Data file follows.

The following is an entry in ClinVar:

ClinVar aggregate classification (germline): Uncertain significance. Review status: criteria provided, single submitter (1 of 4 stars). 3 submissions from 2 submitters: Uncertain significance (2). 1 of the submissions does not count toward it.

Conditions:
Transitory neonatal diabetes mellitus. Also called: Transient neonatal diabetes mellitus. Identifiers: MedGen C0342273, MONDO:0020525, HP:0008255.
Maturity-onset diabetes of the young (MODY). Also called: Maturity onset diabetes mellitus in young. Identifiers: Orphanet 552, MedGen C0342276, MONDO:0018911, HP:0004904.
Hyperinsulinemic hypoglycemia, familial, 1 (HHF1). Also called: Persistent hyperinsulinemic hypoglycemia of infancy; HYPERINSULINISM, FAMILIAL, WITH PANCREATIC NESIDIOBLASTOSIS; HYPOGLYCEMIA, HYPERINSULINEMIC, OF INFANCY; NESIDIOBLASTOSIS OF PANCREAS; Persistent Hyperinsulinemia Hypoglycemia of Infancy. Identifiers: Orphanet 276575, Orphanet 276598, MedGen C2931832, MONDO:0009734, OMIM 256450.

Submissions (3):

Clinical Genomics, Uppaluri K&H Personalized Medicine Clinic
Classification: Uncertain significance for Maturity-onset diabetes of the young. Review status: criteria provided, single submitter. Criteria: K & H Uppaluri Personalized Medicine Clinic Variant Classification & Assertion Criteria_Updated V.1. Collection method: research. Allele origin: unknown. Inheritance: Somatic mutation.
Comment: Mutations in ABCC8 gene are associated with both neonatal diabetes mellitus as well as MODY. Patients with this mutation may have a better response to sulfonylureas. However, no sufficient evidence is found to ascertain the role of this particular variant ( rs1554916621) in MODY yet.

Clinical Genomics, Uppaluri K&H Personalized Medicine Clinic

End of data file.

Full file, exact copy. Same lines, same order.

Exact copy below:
The following is an entry in ClinVar:

ClinVar aggregate classification (germline): Uncertain significance. Review status: criteria provided, single submitter (1 of 4 stars). 3 submissions from 2 submitters: Uncertain significance (2). 1 of the submissions does not count toward it.

Conditions:
Transitory neonatal diabetes mellitus. Also called: Transient neonatal diabetes mellitus. Identifiers: MedGen C0342273, MONDO:0020525, HP:0008255.
Maturity-onset diabetes of the young (MODY). Also called: Maturity onset diabetes mellitus in young. Identifiers: Orphanet 552, MedGen C0342276, MONDO:0018911, HP:0004904.
Hyperinsulinemic hypoglycemia, familial, 1 (HHF1). Also called: Persistent hyperinsulinemic hypoglycemia of infancy; HYPERINSULINISM, FAMILIAL, WITH PANCREATIC NESIDIOBLASTOSIS; HYPOGLYCEMIA, HYPERINSULINEMIC, OF INFANCY; NESIDIOBLASTOSIS OF PANCREAS; Persistent Hyperinsulinemia Hypoglycemia of Infancy. Identifiers: Orphanet 276575, Orphanet 276598, MedGen C2931832, MONDO:0009734, OMIM 256450.

Submissions (3):

Clinical Genomics, Uppaluri K&H Personalized Medicine Clinic
Classification: Uncertain significance for Maturity-onset diabetes of the young. Review status: criteria provided, single submitter. Criteria: K & H Uppaluri Personalized Medicine Clinic Variant Classification & Assertion Criteria_Updated V.1. Collection method: research. Allele origin: unknown. Inheritance: Somatic mutation.
Comment: Mutations in ABCC8 gene are associated with both neonatal diabetes mellitus as well as MODY. Patients with this mutation may have a better response to sulfonylureas. However, no sufficient evidence is found to ascertain the role of this particular variant ( rs1554916621) in MODY yet.

Clinical Genomics, Uppaluri K&H Personalized Medicine Clinic